For those of you who already know your way around the archives or who already have a copy of the book, there some suggested readings from Freedom in Jail at the end of this reflection.
Buying a Copy of Freedom in Jail
Even with all this material available online, I still hope you consider buying the book. Here’s what Piero Ferrucci, Psychotherapist and Philosopher, Author of What We May Be has said:
I am impressed with the splendid work you did with Freedom in Jail. You have turned it into a microcosm, with useful psychological, spiritual and historical material that will benefit many people. Assagioli often would have the inspiration for a book, would write the outline perhaps, then leave it because he was too busy already with something else. But this book represents a milestone in his life and a crucial theme of his teachings. So I am very glad you took care of it in such a precise and complete way. The editorial level is first-rate.
To purchase a hardcopy of Freedom in Jail, please contact the Istituto di Psicosintesi in Florence at: firstname.lastname@example.org. Books are also available from the Psychosynthesis Trust London by contacting email@example.com.
Below are some suggested readings from Freedom in Jail. To find them in Assagioli’s Archive, just enter the Doc # in the Quick Search field.
Proposed Readings from Freedom in Jail by Roberto Assagioli
In Jail and Freedom
Assagioli also had to accept his situation and figure out what he wanted to do with this time in jail. Like those of us under quarantine during the Covid-19 crisis, he too faced the uncertainty of how long he would be in jail and even if he would survive. These passages reflect his coming to terms with the uncomfortable situation he suddenly found himself in.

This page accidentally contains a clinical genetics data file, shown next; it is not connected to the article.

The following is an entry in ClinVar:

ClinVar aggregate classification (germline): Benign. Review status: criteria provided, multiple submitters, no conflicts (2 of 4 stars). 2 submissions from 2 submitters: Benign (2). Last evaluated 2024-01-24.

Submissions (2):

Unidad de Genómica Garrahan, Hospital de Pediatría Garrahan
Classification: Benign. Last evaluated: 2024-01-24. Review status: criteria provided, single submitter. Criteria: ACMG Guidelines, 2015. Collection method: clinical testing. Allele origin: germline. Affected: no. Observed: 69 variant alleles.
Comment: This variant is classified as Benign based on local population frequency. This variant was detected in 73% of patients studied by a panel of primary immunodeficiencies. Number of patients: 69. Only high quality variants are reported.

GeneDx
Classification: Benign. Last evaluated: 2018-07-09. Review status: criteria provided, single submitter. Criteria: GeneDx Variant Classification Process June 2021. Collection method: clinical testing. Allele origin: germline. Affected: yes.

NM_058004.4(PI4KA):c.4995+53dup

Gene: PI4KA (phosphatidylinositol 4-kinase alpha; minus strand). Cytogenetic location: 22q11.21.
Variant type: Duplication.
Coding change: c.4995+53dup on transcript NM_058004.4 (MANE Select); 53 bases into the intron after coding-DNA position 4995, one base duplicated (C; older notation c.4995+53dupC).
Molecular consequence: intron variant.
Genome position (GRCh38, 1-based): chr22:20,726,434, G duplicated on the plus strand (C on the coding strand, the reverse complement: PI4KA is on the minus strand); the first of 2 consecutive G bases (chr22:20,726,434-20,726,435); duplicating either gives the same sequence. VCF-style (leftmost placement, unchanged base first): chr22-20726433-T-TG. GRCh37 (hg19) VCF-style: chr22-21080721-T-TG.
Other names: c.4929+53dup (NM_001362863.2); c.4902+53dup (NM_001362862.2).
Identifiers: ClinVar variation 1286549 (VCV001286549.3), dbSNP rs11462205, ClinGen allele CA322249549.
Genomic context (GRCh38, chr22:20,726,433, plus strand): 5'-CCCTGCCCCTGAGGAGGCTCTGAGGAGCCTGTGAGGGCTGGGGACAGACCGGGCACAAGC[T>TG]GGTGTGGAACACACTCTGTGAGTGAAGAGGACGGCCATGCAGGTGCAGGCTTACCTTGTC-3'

In Jail: Doc # 7670, Acceptance: Doc # 9274,
The prisoners: Doc # 9303, Freedom: Doc # 7664
An Incident and a “Test”
Assagioli did not really spend time in solitary confinement as we might understand it today. At that time, more affluent prisoners, like Assagioli, could pay for private and more comfortable cells as well as better food. Assagioli actually writes about his personal struggle when his money nearly ran out and he faced the possibility of having to share a cell with other prisoners and the idea that he might lose his “‘freedom’ … of solitude and of privacy!”
An Incident and a “Test”: Doc #7687
Assagioli described some of his transpersonal experiences while in prison, including Love, Joy, and a deeper realization of the Joy within himself.
Love: Doc #7785, Joy: Doc # 7787, Joy – A deeper Realization: Doc # 8438
Not long ago, I reflected on the process of forgiveness and how much time it can take. Recently, I heard a fascinating interview of the playwright and author Eve Ensler about her new book The Apology. Throughout her childhood, Ensler had been physically and sexually abused by her father. Decades after his death, she decided to write an apology for him – the apology that she had yearned to hear all her life. The book is written entirely from his perspective. In its “Introduction”, she talks about using her imagination to create the words she needed to hear her father say: